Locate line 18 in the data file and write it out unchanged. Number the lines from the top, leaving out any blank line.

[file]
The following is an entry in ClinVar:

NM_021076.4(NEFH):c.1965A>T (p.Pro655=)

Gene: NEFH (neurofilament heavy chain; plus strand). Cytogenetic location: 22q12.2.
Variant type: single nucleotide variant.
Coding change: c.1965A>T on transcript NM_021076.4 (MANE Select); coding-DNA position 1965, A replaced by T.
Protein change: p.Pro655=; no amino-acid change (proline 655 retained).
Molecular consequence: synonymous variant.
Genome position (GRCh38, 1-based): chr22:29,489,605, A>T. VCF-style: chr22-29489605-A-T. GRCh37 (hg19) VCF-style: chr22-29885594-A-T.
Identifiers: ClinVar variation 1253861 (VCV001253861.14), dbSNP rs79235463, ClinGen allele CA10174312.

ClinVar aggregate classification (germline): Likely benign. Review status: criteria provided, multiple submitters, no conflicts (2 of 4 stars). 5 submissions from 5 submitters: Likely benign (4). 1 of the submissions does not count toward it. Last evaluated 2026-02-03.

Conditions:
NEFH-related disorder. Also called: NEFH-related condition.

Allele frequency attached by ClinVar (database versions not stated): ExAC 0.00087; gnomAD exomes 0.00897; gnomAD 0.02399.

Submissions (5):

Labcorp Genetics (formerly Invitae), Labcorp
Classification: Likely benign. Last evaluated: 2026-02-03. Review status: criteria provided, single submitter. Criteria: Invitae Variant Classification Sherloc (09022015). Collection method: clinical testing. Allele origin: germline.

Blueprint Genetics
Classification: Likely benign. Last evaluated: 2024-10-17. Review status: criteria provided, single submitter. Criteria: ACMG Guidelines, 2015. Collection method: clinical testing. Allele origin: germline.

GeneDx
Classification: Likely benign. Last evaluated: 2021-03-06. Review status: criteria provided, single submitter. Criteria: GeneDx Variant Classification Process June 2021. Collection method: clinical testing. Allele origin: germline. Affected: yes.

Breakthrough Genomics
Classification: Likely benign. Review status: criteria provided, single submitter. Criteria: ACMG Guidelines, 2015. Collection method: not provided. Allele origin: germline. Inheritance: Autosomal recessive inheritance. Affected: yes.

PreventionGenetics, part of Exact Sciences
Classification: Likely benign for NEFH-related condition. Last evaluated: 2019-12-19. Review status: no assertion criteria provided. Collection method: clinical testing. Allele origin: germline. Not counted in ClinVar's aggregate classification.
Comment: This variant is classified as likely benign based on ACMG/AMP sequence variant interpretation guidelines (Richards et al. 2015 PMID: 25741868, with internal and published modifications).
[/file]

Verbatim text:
Classification: Likely benign. Last evaluated: 2024-10-17. Review status: criteria provided, single submitter. Criteria: ACMG Guidelines, 2015. Collection method: clinical testing. Allele origin: germline.